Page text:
Another issue on the horizon is whether there will be a bridge over Northside Drive to connect the Vine City MARTA station with the new Falcons stadium.

Georgia Tech professor Mike Dobbins, who used to be Atlanta’s planning commissioner, is against a bridge, believing that Northside Drive needs to become pedestrian-oriented corridor that bridges the stadium with the community. His students have been developing alternatives for the area.

Bill Johnson, the senior principal for 360 Architecture — the Kansas City firm that is leading the design team for the new stadium, said a MARTA skybridge currently is not in the cards.

“Until there is a funding mechanism identified to go up and over, we haven’t really spent a lot of time thinking about it,” Johnson said. “We are proceeding as if Northside Drive would be the primary corridor for pedestrians and cars.”

As we move forward, let’s remember that quality urban design will help us become a more prosperous city. And we will get there, not by paving more parking lots, but by creating inviting places for people.

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Tensions Erupt At Falcons Stadium Impact Meeting 

By Jonathan Shapiro

Enlarge image Protesters at Wednesday's community benefits meeting.

Simmering tensions exploded Wednesday night between Atlanta city officials and representatives of the neighborhoods surrounding the proposed new Atlanta Falcons stadium.

For months, the two parties have worked to develop a plan to divvy up millions in community redevelopment money. The process must be completed before $200 million in city funds can be channeled to the team to help build the new stadium.

The meeting, held at Atlanta City Hall, began as many had in the past, with leaders from the various stadium neighborhoods, including English Avenue and Vine City, frustrated over the prospect of ending the process merely with a “plan” of recommendations, rather than a legally-binding “agreement.”

The mayor came and visited us at a meeting and said that we’d develop a plan and from that we would go to an agreement… that’s my question. When do we get to an agreement?” asked committee member Dexter Johnson, a Vine City pastor.

As in previous meetings, city officials stressed that a binding agreement would be discussed only after the committee agreed on a plan.

The meeting took a highly contentious turn when Councilman Michael Julian Bond, the chair of the committee, mentioned that the plan they had been working on for months was already making its way through City Council. Bond personally sponsored the legislation at Monday's full Council meeting and now said final approval was out of the committee’s hands.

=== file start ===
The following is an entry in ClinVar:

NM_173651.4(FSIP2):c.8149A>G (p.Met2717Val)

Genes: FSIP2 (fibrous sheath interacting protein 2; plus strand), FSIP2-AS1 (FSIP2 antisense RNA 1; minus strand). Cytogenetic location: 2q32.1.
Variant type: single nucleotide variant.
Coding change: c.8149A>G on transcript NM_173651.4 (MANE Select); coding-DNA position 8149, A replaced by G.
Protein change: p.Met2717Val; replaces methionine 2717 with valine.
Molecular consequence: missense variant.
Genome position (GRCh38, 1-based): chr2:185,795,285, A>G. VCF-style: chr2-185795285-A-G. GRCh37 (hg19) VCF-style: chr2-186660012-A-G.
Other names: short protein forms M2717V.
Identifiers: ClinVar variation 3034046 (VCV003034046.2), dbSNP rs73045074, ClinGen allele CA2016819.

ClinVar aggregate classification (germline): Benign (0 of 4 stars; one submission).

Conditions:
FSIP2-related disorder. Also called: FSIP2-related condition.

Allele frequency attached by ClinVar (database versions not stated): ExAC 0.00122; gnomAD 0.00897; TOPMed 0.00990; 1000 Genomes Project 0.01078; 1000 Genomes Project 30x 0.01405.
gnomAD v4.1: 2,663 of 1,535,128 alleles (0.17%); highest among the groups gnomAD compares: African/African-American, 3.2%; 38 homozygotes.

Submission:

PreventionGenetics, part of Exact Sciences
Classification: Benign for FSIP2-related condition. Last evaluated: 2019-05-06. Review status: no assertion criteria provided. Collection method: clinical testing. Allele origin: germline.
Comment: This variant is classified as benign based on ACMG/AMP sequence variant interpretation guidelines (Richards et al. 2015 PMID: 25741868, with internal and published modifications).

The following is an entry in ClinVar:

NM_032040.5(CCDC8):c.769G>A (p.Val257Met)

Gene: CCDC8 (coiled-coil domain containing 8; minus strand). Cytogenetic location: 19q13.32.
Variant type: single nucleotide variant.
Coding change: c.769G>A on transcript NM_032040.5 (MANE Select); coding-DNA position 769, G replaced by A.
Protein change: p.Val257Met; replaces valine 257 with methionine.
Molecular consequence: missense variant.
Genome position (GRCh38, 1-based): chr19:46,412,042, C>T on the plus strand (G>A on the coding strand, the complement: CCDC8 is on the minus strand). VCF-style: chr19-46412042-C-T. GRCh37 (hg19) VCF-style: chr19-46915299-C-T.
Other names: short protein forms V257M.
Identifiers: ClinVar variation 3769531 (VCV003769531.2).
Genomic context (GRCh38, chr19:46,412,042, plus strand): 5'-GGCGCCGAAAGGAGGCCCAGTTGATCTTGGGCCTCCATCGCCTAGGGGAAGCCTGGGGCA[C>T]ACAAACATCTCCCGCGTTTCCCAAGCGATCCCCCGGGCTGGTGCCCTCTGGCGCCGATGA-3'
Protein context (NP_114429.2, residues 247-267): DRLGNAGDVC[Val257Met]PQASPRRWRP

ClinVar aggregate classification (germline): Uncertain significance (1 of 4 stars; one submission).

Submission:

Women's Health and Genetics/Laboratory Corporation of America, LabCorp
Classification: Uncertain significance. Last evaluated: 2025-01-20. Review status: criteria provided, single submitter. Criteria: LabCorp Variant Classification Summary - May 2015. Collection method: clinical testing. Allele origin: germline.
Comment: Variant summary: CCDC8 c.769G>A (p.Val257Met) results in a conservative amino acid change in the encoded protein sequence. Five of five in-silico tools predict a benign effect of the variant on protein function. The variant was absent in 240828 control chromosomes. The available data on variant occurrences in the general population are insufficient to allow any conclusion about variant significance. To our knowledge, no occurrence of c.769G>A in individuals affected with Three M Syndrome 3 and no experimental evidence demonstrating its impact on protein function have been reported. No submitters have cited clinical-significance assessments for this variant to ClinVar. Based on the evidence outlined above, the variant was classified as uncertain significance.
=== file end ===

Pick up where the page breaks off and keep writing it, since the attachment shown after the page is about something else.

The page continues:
“It is not before us properly any longer,” said Bond. “We can no longer amend this document because it is before City Council now.”

Neighborhood leaders were stunned.

“How could a document move from this committee without the committee having any knowledge of the fact it was moving,” said Yvonne Jones, a committee member who heads the neighborhood planning unit representing Vine City and English Avenue.

About 50 onlookers, mostly residents from the neighborhoods surrounding the stadium, erupted in anger, directing chants of “shame” at Bond and other committee members representing the city.

“There ain’t no way in the world this should go down like this,” said Jones.  

Over shouts from the crowd, Mayor Kasim Reed’s representative on the committee, Katrina Taylor-Parks, explained that the legislation submitted to Council was a mere “placeholder” in case the committee finalized the benefits plan in the next week. That way, she said, the City Council could vote on it Dec. 2, its last meeting before holiday break.

“This was all about process. That is it,” Taylor-Parks insisted.

She batted back claims it was an end-run around the committee. She said submitting the placeholder legislation to Council was discussed at last week’s committee meeting.

“We came back to our last meeting and talked about it at this table and said we were going to put forth a draft. We did discuss it. If no one listened, I apologize, but it was said,” explained Taylor-Parks.

Jones and other neighborhood representatives said they had no clue such action was being taken.

“There was nothing that was sent to us via email. There was no phone. There was no communication to let the committee members know it was moving in that direction,” said Jones.

Enlarge image From left: Neighborhood leader Yvonne Jones, City Councilman Michael Julian Bond, Invest Atlanta's Ernestine Garey, and mayoral designee Katrina Taylor-Parks.

A clearly agitated Taylor-Parks said the city was already doing much to accommodate committee members.

“We were expecting to talk about it tonight. If anyone else has read the legislation, it is clear, number one, that this body does not even have a vote,” said Taylor-Parks.

“Why didn’t you tell us,” interjected committee member Demarcus Peters.

“You can read. We’ve said this all along,” said Taylor-Parks.

“Your tone is disrespectful to the community,” said Peters.

Since committee meetings kicked off this summer, neighborhood leaders have expressed deep distrust of city officials, due in large part to unfulfilled promises of community revitalization related to building the Georgia Dome in the 1990s.

Committee member Howard Beckham, who represents the Vine City and English Avenue Ministerial Alliance, said Bond’s procedural move was further confirmation that the city couldn’t be trusted.

“You wonder why we want an agreement? Because we don’t trust you! And you proved yourself untrustworthy tonight!” said Beckham.

Council President Ceaser Mitchell, who has attended some of the committee meetings over the last few months, said the city’s actions were inexcusable.

“What I have just heard is the most twisted thing I’ve ever heard in my 12 years of being on this Council,” said Mitchell. “The word bamboozled comes to mind.”

He railed against the procedural move and eventually stormed out of the room.

Bond defended himself and said due to his absence at last week's meeting he was under the assumption, through Taylor-Parks, that the committee’s work was nearly done and the procedural move was necessary to get a plan finalized by the end of the year.